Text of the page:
On second thought, I shouldn’t have said that the intuition is that “a life that gets progressively better is, *OTHER THINGS BEING EQUAL*, better than a life that gets progressively worse,” for we are not to imagine that everything else is equal. In the Uphill Life, the earlier misfortunes are causally linked to the later successes, and in the Downhill Life they’re not. Thus, in the Uphill Life, the earlier misfortunes are redeemed, whereas in the Downhill Life they are suffered in vain. So not everything else is equal. Nevertheless, we are to imagine that both lives contain qualitatively identical events and experiences, only in a different order. Now you seem to be imagining a case where the experiences are not qualitatively identical, for it seems to be your view that you experience things differently when you on an upward trend as opposed to a downward trend.

  6. Even though both lives may have the same events, “where both lives contain qualitatively identical events and experiences, only in a different order,” I think the impact would be greater on a downhill trajectory later in life because of our assumptions about oursleves. As children, if life is great, it is because others make it that way for us. As adults we recreate that for ourselves and others. How then would we account for a decline in our later years when we should/could have planned for such an eventualilty and avoided it? How does it not feel like failure? Whereas a miserable childhoood is the state of the world we live in.

  7. Like Christian, I want to argue that the intuition is misleading and in fact UHL is no better than DHL. Let’s distinguish two UHLs: In UHL1, you draw some satisfaction from the fact that your current fortunes redeem your earlier misfortunes; in UHL2, you don’t, perhaps because you are unaware of the redemption value. I would argue that UHL2 is in fact no better than DHL, and UHL1 is better but irrelevant to the thought-experiment, because lives are no longer qualitatively the same.

  8. Like Christian, I want to argue that the intuition is misleading and in fact UHL is no better than DHL. Let’s distinguish two UHLs: In UHL1, you draw some satisfaction from the fact that your current fortunes redeem your earlier misfortunes; in UHL2, you don’t, perhaps because you are unaware of the redemption value. I would argue that UHL2 is in fact no better than DHL, and UHL1 is better but irrelevant to the thought-experiment, because lives are no longer qualitatively the same.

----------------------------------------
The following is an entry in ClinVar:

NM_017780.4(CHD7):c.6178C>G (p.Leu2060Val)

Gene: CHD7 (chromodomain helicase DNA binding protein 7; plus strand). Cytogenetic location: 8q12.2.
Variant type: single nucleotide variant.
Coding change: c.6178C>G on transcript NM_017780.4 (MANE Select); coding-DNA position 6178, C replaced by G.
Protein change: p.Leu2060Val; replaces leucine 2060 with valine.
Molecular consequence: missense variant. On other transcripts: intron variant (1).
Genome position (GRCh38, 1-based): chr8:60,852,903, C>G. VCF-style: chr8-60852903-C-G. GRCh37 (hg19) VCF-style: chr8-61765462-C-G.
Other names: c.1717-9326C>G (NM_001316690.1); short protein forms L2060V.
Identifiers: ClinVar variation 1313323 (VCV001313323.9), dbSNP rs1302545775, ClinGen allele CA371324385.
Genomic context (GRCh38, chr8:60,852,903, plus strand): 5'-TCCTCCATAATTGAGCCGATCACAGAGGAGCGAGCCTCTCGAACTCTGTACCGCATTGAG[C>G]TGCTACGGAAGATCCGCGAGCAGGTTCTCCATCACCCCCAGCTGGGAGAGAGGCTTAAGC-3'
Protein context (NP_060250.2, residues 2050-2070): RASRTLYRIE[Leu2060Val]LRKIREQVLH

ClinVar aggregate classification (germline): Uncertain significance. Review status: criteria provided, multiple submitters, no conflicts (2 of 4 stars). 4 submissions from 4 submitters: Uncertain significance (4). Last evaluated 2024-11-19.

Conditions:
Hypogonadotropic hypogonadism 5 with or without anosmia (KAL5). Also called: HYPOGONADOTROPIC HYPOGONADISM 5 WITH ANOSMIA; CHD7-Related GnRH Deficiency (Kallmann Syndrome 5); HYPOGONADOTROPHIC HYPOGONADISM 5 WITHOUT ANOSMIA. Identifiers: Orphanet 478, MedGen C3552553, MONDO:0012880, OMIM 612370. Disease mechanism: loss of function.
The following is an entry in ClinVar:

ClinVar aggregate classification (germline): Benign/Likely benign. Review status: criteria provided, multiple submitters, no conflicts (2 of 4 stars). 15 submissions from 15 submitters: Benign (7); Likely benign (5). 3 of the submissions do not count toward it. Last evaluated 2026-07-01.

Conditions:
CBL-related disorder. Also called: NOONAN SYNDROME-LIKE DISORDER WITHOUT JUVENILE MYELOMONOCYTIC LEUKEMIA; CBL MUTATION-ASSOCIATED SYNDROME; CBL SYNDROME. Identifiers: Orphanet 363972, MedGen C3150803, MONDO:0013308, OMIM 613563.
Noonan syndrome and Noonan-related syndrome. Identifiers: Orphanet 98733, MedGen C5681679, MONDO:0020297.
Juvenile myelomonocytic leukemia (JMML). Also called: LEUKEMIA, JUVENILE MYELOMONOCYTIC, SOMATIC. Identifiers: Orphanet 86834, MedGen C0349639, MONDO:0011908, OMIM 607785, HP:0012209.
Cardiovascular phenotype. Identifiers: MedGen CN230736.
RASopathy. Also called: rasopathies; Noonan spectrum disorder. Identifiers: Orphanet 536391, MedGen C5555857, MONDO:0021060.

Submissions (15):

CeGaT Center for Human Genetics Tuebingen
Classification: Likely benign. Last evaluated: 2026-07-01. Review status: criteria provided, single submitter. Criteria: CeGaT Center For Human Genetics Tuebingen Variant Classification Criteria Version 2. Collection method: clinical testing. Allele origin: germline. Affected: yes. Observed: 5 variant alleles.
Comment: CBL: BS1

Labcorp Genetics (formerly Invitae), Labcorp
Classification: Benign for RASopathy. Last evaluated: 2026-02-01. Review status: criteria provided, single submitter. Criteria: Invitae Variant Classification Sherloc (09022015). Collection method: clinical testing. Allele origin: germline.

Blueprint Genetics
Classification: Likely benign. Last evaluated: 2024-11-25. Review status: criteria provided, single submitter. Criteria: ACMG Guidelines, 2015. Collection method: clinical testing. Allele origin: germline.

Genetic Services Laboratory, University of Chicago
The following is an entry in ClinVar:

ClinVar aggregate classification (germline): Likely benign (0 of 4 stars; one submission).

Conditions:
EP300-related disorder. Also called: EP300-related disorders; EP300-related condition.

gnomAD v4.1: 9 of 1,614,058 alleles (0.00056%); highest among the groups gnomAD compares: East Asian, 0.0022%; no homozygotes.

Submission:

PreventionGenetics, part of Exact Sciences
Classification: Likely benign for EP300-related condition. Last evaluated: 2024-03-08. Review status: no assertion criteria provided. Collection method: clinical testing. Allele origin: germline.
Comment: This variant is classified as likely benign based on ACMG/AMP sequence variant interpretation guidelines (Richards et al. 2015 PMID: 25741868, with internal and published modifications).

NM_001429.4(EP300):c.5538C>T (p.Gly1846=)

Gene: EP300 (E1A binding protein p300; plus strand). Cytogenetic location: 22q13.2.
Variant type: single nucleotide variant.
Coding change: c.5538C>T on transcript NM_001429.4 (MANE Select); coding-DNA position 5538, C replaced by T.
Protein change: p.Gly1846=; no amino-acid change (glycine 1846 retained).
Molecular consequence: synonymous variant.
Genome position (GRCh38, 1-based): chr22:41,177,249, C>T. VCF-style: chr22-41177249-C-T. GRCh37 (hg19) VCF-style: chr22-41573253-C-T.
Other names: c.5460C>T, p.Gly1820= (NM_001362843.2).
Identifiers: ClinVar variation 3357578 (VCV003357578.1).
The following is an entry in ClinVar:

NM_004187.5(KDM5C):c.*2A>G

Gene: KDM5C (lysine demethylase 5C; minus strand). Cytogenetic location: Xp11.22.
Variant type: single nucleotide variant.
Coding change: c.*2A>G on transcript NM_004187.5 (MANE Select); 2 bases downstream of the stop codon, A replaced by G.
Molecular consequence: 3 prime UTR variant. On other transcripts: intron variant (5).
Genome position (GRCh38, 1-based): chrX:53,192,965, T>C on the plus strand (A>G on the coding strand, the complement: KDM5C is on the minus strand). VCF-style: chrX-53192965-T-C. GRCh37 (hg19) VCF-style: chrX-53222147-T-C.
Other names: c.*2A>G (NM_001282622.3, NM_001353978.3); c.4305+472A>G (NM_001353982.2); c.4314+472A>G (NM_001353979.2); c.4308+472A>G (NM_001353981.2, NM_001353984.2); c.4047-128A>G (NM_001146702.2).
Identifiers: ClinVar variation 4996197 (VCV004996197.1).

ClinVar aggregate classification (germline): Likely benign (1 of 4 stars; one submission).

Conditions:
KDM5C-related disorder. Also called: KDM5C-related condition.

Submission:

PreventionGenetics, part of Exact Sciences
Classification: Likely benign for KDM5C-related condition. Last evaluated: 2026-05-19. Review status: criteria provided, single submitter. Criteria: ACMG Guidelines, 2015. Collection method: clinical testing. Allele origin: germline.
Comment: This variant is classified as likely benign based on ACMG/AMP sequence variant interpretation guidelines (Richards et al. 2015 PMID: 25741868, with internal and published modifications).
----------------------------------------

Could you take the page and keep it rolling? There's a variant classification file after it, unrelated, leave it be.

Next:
9. Uriah,
    You say that you would argue that UHL2 is in fact no better than DHL, but what would your argument be? Would you argue this on the basis of the claim that, for UHL2 to be prudentially better than DHL, one must experience more net pleasure in UHL2? Or would you argue this on the basis of the claim that, for UHL2 to be prudentially better than DHL, one must prefer UHL2 to DHL?
    I reject the first claim for all the standard sorts of reasons that people object to this sort of “experience requirement” — i.e., a requirement that in order for something to be prudentially better or worse than something else there must be a difference in one’s experiences.
    And I would give the following argument against the second claim. According to this claim, people would be better off leading UHL instead of DHL only if they prefer UHL to DHL. And what’s even more implausible is that those who strangely prefer DHL to UHL are better off leading DHL. Clearly, this is absurd; people are better off leading UHL whether or not they prefer DHL instead. In fact, I would argue that the reason most people prefer UHL to DHL is that they recognize that they would be better off leading UHL — they recognize the redemption value that exists in UHL but not DHL. What we have here, then, is an instance of a more general problem associated with the desire-fulfillment theory: the desire-fulfillment theory mistakenly takes desires to have a constitutive as opposed to an identificatory role in determining what is beneficial and harmful. This gets the order of explanation backwards. People prefer UHL to DHL because the former is preferable to the latter; it’s not that UHL is preferable to DHL only because people prefer the one to the other, for it’s not as if we could make someone leading DHL better off by merely getting her to prefer DHL to UHL. That would be like arguing that what’s so tragic about living DHL is not the fact that one’s sacrifices have been in vain but the fact that one unfortunately desires not to make sacrifices in vain — if only one had desired to make sacrifices in vain, all would have been well. This too seems absurd to me.

  10. I have to agree with Mr. Portmore. Regardless of whether it is recognized by the individual UHL2 would be the better life, even if the individual could not compare it to UHL1 or DHL. Even without awareness UHL2 would be better on the whole than DHL. As adults now, if we had the choice would we really choose a happy childhood over a fulfilling later life?
    So if someone had that idyllic childhood, do they merely coast the rest of their lives, since it is, in a sense, all downhill from there?